ABC News’ Raelyn Johnson and Sunlen Miller Report: In a rare occasion, Democratic hopefuls Barack Obama and John Edwards are sparring with each other in their town hall meetings over the issue of negotiating healthcare.
While campaigning Friday in Manchester, Iowa, Edwards reissued his criticism of Obama’s position to allow drug and insurance companies to have a seat at the table telling supporters, "I think that’ll never work. If that would work, it would have worked years ago. If that worked, we’d have universal health care. We don’t."
At a Saturday town hall in Independence, Iowa, Obama directly responded to Edwards saying, "He argued that, that, ‘you know, Barack, the problem is he thinks you can negotiate with insurance companies and drug companies,’" but added, "The notion that they will have no say so at all is just not realistic. It’s just not true."
During his first campaign stop of the day Edwards reissued his dislike of Obama’s position. "I like Sen. Obama and I respect him very much and I mean that. But we have a very different approach to this issue," said Edwards during a town hall Dubuque, Iowa. "How long have the democrats been talking about universal healthcare? It started with Harry Truman literally. I mean since 1993 what’s that 14 years now. So we’re going to nice our way to universal healthcare?"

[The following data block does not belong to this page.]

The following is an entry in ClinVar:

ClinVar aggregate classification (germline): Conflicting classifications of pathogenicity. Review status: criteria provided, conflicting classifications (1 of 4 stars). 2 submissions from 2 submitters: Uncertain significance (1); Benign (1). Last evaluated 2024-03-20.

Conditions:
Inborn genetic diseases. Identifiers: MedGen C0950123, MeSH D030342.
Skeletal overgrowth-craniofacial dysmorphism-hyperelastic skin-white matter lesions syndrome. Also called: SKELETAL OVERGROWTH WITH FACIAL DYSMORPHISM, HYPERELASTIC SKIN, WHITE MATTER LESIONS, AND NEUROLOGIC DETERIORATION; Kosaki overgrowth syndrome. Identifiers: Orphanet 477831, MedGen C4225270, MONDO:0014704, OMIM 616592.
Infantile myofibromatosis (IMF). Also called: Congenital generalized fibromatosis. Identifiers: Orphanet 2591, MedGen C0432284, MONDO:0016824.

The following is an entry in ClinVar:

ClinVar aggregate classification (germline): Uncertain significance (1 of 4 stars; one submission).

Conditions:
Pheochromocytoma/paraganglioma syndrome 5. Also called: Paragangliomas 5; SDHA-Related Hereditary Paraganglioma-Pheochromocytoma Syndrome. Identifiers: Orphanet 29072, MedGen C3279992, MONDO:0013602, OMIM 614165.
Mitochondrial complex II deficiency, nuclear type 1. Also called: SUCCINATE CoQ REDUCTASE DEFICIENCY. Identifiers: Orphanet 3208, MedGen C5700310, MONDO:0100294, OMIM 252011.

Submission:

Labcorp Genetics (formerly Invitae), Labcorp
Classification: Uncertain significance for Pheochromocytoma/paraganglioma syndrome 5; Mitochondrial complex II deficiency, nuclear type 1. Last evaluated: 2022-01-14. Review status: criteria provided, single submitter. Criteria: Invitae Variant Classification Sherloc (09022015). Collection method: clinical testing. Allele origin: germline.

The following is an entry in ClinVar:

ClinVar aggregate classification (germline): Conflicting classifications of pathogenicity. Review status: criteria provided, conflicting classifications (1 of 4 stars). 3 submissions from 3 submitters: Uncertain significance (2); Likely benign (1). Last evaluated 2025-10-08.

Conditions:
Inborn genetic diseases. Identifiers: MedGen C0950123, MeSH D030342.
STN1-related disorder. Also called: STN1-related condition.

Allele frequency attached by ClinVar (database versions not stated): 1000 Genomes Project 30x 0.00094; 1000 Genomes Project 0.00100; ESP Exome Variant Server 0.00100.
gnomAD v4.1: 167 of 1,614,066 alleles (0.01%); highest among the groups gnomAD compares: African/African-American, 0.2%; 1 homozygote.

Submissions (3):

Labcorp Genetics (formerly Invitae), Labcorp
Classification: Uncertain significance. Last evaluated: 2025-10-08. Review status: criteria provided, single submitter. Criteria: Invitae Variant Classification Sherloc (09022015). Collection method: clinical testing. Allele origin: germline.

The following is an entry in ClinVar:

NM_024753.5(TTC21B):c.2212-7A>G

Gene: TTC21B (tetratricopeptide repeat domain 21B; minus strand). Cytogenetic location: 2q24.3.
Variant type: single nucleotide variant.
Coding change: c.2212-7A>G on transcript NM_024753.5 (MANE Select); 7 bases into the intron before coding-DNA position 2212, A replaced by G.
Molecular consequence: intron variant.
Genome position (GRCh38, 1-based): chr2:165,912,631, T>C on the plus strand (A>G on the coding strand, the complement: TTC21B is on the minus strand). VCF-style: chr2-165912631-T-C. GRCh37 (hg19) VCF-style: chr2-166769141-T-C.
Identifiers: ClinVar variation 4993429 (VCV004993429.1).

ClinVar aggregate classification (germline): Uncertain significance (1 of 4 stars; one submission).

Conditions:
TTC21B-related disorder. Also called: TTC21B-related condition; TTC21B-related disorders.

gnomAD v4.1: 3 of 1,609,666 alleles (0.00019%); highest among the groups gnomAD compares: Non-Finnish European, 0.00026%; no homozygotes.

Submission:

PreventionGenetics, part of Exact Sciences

With less than three weeks to go until the Iowa caucuses, most candidates are trying to focus on positive messages in what feels like their closing arguments to voters. And while both Obama and Edwards often highlight their differences in positions with Clinton, it’s not as often that they draw distinctions between each other. Might this be the beginning of the end for the binary Obama vs. Clinton narrative that has been dominating the campaign coverage this cycle?
Sen. Obama is on a five day, 16 stop tour of small rural towns throughout Iowa, perhaps in an effort to take votes away from Edwards and become the number two choice. Edwards, who has visited all 99 counties of Iowa is on a eight day tour of the state, traveling aboard the "Main Street Express" bus — emblazoned with the logo, "Not fueled by PAC’s or Washington Lobbyists Ever."